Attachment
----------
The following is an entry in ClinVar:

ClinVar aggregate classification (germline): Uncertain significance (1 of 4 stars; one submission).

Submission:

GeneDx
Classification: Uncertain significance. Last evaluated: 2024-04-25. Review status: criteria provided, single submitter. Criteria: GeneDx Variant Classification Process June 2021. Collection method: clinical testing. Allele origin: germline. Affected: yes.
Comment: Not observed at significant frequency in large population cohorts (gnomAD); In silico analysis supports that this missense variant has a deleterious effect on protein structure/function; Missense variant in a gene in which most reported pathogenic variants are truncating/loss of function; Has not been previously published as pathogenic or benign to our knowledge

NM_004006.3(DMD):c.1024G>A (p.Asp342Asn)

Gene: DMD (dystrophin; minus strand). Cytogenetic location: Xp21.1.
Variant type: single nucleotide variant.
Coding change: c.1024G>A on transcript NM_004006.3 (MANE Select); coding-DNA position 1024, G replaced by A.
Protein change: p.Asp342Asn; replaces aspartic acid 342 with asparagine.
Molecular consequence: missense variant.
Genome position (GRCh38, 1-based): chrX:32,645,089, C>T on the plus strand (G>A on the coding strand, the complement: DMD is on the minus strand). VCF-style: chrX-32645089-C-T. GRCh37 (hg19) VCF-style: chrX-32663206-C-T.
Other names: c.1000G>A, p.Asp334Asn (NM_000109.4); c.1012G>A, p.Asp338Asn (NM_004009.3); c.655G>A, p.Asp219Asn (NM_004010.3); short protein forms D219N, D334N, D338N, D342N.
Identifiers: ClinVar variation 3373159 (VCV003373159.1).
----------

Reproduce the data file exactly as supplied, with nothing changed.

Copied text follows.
The following is an entry in ClinVar:

ClinVar aggregate classification (germline): Uncertain significance (1 of 4 stars; one submission).

Submission:

GeneDx
Classification: Uncertain significance. Last evaluated: 2024-04-25. Review status: criteria provided, single submitter. Criteria: GeneDx Variant Classification Process June 2021. Collection method: clinical testing. Allele origin: germline. Affected: yes.
Comment: Not observed at significant frequency in large population cohorts (gnomAD); In silico analysis supports that this missense variant has a deleterious effect on protein structure/function; Missense variant in a gene in which most reported pathogenic variants are truncating/loss of function; Has not been previously published as pathogenic or benign to our knowledge

NM_004006.3(DMD):c.1024G>A (p.Asp342Asn)

Gene: DMD (dystrophin; minus strand). Cytogenetic location: Xp21.1.
Variant type: single nucleotide variant.
Coding change: c.1024G>A on transcript NM_004006.3 (MANE Select); coding-DNA position 1024, G replaced by A.
Protein change: p.Asp342Asn; replaces aspartic acid 342 with asparagine.
Molecular consequence: missense variant.
Genome position (GRCh38, 1-based): chrX:32,645,089, C>T on the plus strand (G>A on the coding strand, the complement: DMD is on the minus strand). VCF-style: chrX-32645089-C-T. GRCh37 (hg19) VCF-style: chrX-32663206-C-T.
Other names: c.1000G>A, p.Asp334Asn (NM_000109.4); c.1012G>A, p.Asp338Asn (NM_004009.3); c.655G>A, p.Asp219Asn (NM_004010.3); short protein forms D219N, D334N, D338N, D342N.
Identifiers: ClinVar variation 3373159 (VCV003373159.1).